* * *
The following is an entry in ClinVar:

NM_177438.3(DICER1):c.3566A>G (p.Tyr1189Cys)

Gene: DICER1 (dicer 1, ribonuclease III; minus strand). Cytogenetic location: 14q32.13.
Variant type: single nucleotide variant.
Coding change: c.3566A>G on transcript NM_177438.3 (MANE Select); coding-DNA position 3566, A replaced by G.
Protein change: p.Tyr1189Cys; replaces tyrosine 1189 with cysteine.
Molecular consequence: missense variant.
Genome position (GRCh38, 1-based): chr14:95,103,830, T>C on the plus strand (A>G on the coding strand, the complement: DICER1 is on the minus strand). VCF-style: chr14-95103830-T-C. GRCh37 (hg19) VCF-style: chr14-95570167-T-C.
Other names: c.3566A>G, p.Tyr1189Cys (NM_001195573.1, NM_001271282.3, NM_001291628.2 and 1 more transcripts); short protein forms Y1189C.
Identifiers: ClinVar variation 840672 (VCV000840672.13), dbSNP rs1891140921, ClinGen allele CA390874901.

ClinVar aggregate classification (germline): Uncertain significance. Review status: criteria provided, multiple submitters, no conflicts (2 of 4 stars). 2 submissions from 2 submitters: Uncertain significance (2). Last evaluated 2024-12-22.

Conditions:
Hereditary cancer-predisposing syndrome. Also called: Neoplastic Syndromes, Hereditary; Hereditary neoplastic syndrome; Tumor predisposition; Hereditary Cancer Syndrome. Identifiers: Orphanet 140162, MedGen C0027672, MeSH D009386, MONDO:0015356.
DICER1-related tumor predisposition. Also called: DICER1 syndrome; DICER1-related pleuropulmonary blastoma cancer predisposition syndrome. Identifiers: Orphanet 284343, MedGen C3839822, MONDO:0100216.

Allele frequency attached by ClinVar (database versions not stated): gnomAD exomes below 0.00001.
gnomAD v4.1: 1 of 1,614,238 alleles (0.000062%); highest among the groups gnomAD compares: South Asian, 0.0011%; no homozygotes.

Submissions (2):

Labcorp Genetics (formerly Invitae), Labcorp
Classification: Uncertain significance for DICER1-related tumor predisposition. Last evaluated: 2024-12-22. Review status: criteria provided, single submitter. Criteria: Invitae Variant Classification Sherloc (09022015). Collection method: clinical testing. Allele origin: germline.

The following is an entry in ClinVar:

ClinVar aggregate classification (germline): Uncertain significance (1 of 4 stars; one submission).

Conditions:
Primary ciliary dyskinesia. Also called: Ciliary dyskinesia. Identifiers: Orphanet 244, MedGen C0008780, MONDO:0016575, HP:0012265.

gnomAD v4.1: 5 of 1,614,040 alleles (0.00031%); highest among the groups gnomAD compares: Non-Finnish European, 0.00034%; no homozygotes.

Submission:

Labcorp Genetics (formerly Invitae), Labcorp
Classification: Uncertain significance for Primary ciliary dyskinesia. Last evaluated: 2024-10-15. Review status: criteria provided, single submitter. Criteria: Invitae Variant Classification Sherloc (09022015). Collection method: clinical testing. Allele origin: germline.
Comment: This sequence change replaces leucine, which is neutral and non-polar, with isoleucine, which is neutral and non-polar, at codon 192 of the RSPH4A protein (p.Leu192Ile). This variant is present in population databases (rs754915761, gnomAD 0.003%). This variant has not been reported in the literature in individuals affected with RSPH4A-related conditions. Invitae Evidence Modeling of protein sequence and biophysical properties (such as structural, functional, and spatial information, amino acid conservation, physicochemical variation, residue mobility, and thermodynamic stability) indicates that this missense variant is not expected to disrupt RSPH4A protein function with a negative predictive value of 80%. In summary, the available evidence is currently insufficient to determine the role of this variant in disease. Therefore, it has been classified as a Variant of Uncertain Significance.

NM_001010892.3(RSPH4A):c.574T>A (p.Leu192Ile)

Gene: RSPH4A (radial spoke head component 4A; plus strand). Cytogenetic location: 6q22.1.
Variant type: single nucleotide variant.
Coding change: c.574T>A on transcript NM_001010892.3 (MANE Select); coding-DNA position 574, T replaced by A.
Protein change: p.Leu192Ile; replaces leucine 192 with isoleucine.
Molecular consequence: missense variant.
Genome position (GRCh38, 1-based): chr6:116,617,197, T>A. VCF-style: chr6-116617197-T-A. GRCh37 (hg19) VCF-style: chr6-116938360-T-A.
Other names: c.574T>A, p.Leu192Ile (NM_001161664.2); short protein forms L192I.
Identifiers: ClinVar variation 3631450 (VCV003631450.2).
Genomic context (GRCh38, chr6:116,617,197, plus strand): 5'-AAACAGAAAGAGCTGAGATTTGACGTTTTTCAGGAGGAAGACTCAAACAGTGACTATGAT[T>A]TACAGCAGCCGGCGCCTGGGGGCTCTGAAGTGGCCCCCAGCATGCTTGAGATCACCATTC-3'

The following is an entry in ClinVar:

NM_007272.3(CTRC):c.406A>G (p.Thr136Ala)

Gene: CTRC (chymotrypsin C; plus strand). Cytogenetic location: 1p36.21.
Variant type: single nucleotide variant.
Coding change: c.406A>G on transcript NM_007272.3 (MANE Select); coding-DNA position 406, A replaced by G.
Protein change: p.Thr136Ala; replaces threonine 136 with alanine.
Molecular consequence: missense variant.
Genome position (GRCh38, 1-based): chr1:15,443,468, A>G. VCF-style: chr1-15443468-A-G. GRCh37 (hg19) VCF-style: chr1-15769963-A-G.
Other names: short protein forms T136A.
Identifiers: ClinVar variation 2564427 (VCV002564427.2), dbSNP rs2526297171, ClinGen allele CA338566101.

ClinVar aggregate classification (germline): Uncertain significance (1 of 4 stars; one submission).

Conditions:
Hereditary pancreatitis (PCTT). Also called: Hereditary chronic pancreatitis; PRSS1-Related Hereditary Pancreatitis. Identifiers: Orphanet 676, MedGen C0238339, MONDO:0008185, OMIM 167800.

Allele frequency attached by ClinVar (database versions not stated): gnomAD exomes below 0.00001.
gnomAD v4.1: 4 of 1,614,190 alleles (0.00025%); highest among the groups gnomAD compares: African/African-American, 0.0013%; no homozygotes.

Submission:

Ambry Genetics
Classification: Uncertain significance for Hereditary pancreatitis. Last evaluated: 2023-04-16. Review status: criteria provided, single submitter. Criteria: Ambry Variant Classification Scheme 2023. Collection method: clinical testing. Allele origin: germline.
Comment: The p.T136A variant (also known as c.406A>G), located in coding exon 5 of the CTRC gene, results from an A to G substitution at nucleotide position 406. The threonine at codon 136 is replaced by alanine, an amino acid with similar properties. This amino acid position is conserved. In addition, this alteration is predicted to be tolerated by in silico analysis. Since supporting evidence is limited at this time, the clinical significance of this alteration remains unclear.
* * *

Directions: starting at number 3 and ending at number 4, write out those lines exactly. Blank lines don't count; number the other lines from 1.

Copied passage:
Gene: DICER1 (dicer 1, ribonuclease III; minus strand). Cytogenetic location: 14q32.13.
Variant type: single nucleotide variant.